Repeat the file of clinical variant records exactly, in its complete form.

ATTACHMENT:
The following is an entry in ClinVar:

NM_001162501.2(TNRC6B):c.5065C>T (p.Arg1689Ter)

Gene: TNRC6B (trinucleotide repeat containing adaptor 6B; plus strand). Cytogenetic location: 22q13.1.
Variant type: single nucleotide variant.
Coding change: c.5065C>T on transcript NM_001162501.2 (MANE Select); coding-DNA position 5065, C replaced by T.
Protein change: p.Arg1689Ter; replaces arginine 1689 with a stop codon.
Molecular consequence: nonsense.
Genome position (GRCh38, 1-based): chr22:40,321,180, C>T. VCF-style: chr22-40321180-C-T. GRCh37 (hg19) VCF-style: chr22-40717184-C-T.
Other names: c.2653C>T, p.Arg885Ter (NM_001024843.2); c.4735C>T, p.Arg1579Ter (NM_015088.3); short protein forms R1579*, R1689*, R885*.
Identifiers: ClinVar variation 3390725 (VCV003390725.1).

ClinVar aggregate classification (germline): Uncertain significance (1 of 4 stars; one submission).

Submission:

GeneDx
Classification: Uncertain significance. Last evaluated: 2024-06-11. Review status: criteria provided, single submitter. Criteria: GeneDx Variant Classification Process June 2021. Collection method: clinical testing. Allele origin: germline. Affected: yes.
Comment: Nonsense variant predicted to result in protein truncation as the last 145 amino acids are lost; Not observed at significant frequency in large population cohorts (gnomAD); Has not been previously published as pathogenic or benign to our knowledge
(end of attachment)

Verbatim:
The following is an entry in ClinVar:

NM_001162501.2(TNRC6B):c.5065C>T (p.Arg1689Ter)

Gene: TNRC6B (trinucleotide repeat containing adaptor 6B; plus strand). Cytogenetic location: 22q13.1.
Variant type: single nucleotide variant.
Coding change: c.5065C>T on transcript NM_001162501.2 (MANE Select); coding-DNA position 5065, C replaced by T.
Protein change: p.Arg1689Ter; replaces arginine 1689 with a stop codon.
Molecular consequence: nonsense.
Genome position (GRCh38, 1-based): chr22:40,321,180, C>T. VCF-style: chr22-40321180-C-T. GRCh37 (hg19) VCF-style: chr22-40717184-C-T.
Other names: c.2653C>T, p.Arg885Ter (NM_001024843.2); c.4735C>T, p.Arg1579Ter (NM_015088.3); short protein forms R1579*, R1689*, R885*.
Identifiers: ClinVar variation 3390725 (VCV003390725.1).

ClinVar aggregate classification (germline): Uncertain significance (1 of 4 stars; one submission).

Submission:

GeneDx
Classification: Uncertain significance. Last evaluated: 2024-06-11. Review status: criteria provided, single submitter. Criteria: GeneDx Variant Classification Process June 2021. Collection method: clinical testing. Allele origin: germline. Affected: yes.
Comment: Nonsense variant predicted to result in protein truncation as the last 145 amino acids are lost; Not observed at significant frequency in large population cohorts (gnomAD); Has not been previously published as pathogenic or benign to our knowledge